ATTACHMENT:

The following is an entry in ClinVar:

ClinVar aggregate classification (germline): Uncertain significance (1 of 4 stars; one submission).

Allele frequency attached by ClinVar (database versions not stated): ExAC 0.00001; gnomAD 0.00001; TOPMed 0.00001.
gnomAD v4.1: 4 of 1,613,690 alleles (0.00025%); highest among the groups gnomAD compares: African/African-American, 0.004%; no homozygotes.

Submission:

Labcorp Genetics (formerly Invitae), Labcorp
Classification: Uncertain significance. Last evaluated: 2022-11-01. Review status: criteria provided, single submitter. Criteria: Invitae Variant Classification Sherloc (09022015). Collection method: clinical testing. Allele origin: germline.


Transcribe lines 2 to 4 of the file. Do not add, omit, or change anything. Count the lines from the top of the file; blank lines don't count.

ClinVar aggregate classification (germline): Uncertain significance (1 of 4 stars; one submission).

Allele frequency attached by ClinVar (database versions not stated): ExAC 0.00001; gnomAD 0.00001; TOPMed 0.00001.
gnomAD v4.1: 4 of 1,613,690 alleles (0.00025%); highest among the groups gnomAD compares: African/African-American, 0.004%; no homozygotes.